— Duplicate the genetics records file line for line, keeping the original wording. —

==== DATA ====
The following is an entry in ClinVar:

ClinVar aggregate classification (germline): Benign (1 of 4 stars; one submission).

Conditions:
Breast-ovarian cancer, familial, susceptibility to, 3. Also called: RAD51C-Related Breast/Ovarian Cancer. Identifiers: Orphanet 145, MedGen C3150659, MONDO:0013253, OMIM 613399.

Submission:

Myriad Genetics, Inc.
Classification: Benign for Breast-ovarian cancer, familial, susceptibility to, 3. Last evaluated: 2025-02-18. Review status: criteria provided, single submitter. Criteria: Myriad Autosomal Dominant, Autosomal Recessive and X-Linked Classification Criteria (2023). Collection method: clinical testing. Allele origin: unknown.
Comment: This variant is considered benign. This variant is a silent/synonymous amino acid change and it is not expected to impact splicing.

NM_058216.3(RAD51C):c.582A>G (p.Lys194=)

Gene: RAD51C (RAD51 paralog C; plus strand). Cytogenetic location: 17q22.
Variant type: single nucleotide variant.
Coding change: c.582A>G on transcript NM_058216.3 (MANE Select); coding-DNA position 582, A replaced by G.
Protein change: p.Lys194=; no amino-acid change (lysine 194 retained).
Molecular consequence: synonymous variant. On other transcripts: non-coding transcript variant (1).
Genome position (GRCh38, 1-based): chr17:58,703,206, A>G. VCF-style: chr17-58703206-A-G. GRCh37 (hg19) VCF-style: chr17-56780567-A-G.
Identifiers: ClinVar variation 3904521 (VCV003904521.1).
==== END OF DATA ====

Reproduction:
The following is an entry in ClinVar:

ClinVar aggregate classification (germline): Benign (1 of 4 stars; one submission).

Conditions:
Breast-ovarian cancer, familial, susceptibility to, 3. Also called: RAD51C-Related Breast/Ovarian Cancer. Identifiers: Orphanet 145, MedGen C3150659, MONDO:0013253, OMIM 613399.

Submission:

Myriad Genetics, Inc.
Classification: Benign for Breast-ovarian cancer, familial, susceptibility to, 3. Last evaluated: 2025-02-18. Review status: criteria provided, single submitter. Criteria: Myriad Autosomal Dominant, Autosomal Recessive and X-Linked Classification Criteria (2023). Collection method: clinical testing. Allele origin: unknown.
Comment: This variant is considered benign. This variant is a silent/synonymous amino acid change and it is not expected to impact splicing.

NM_058216.3(RAD51C):c.582A>G (p.Lys194=)

Gene: RAD51C (RAD51 paralog C; plus strand). Cytogenetic location: 17q22.
Variant type: single nucleotide variant.
Coding change: c.582A>G on transcript NM_058216.3 (MANE Select); coding-DNA position 582, A replaced by G.
Protein change: p.Lys194=; no amino-acid change (lysine 194 retained).
Molecular consequence: synonymous variant. On other transcripts: non-coding transcript variant (1).
Genome position (GRCh38, 1-based): chr17:58,703,206, A>G. VCF-style: chr17-58703206-A-G. GRCh37 (hg19) VCF-style: chr17-56780567-A-G.
Identifiers: ClinVar variation 3904521 (VCV003904521.1).